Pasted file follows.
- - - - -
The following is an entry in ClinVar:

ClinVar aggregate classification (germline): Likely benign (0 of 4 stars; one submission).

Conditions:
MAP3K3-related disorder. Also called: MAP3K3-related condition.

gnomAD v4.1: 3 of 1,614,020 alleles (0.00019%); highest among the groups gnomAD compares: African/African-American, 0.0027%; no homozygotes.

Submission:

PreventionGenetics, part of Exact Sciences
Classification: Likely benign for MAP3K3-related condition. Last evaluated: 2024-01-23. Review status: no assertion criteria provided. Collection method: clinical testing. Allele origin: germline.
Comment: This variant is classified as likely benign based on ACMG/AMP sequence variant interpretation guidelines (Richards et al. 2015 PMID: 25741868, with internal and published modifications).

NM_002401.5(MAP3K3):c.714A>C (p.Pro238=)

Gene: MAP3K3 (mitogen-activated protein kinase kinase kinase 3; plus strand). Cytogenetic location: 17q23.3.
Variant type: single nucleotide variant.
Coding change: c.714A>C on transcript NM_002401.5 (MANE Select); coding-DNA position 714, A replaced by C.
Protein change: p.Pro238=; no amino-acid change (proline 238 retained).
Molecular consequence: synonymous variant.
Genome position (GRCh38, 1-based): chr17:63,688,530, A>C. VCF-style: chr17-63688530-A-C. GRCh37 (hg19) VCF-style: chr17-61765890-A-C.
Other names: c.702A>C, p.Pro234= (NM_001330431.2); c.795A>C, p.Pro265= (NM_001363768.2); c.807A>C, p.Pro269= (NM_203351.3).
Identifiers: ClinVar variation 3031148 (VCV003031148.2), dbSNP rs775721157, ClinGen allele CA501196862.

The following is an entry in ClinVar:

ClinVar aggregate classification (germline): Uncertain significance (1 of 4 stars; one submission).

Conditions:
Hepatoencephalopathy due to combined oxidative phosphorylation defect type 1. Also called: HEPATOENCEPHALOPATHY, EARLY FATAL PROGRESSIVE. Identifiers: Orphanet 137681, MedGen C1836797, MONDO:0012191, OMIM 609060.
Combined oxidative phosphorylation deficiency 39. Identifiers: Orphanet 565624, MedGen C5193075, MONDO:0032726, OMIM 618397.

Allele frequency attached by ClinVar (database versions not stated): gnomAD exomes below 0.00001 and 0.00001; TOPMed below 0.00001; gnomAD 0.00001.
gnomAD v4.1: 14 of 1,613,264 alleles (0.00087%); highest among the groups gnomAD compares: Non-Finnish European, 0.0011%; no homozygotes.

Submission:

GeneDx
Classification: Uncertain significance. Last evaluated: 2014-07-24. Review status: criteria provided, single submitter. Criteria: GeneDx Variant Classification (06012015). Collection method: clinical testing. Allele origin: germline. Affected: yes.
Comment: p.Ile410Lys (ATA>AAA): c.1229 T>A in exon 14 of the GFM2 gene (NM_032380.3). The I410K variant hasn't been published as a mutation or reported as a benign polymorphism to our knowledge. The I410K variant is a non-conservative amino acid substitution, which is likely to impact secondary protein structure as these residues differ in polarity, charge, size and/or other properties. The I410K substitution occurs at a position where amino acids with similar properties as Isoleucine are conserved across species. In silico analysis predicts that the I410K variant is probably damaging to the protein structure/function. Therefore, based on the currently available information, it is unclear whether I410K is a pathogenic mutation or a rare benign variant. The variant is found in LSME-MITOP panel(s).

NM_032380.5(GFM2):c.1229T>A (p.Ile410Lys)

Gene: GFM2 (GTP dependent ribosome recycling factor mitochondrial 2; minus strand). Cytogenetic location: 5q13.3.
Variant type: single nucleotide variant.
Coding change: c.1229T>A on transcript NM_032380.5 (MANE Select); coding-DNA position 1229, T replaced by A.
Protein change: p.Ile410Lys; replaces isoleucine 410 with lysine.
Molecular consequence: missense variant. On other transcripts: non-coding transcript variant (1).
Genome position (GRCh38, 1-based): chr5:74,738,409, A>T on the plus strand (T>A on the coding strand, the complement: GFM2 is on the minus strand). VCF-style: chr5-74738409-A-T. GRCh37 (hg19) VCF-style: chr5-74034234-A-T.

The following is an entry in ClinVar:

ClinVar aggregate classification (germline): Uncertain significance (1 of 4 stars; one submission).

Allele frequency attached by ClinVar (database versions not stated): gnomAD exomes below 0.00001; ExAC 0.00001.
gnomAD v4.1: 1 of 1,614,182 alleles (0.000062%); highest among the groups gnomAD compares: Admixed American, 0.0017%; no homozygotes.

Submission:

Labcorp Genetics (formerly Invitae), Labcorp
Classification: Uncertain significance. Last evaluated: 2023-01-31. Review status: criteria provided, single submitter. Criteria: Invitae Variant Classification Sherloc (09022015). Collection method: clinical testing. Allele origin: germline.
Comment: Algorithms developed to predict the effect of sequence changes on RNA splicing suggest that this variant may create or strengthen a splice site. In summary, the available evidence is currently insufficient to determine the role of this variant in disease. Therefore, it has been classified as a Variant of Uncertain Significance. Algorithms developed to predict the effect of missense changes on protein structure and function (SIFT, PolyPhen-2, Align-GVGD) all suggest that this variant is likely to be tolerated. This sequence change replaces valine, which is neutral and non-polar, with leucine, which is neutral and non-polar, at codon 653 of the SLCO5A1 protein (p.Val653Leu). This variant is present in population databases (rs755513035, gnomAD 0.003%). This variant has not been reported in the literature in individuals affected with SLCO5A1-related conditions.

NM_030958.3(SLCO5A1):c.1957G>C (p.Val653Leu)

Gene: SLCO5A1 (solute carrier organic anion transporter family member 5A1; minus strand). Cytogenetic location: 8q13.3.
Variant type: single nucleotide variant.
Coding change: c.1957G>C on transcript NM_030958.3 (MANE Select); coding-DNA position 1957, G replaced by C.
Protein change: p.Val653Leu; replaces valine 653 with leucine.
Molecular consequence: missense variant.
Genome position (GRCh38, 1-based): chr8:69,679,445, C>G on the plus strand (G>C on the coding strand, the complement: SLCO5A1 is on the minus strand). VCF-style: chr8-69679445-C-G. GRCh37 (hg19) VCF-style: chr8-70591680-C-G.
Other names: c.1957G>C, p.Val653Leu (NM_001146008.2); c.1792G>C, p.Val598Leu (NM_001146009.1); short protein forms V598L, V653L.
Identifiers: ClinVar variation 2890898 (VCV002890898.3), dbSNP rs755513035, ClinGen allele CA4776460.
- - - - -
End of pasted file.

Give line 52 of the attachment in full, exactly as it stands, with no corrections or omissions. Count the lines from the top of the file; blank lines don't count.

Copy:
Other names: c.1957G>C, p.Val653Leu (NM_001146008.2); c.1792G>C, p.Val598Leu (NM_001146009.1); short protein forms V598L, V653L.